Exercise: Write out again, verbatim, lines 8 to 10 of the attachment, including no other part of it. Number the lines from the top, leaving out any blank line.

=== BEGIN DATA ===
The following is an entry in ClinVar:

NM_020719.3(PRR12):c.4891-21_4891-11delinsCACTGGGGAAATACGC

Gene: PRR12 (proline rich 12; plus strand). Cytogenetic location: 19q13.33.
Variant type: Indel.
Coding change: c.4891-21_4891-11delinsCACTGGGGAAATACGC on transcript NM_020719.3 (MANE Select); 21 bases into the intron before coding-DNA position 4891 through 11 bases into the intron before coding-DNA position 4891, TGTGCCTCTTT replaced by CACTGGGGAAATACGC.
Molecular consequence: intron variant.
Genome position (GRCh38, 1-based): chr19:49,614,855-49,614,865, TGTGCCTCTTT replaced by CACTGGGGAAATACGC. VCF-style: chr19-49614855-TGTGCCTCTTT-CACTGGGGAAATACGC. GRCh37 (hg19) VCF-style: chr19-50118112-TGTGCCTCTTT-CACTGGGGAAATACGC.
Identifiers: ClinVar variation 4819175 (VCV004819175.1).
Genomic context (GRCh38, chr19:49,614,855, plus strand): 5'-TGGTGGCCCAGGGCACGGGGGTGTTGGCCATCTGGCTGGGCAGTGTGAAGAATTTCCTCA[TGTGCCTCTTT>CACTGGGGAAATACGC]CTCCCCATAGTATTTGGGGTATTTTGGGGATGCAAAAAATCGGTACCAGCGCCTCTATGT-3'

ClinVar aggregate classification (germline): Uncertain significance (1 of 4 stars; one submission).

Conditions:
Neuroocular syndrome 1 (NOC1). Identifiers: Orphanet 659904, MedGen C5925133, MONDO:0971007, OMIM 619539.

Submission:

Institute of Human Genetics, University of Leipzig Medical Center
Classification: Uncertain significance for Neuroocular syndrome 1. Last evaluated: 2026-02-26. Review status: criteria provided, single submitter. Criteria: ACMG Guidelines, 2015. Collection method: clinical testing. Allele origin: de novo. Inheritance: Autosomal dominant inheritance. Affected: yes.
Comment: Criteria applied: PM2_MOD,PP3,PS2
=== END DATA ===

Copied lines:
Identifiers: ClinVar variation 4819175 (VCV004819175.1).
Genomic context (GRCh38, chr19:49,614,855, plus strand): 5'-TGGTGGCCCAGGGCACGGGGGTGTTGGCCATCTGGCTGGGCAGTGTGAAGAATTTCCTCA[TGTGCCTCTTT>CACTGGGGAAATACGC]CTCCCCATAGTATTTGGGGTATTTTGGGGATGCAAAAAATCGGTACCAGCGCCTCTATGT-3'

ClinVar aggregate classification (germline): Uncertain significance (1 of 4 stars; one submission).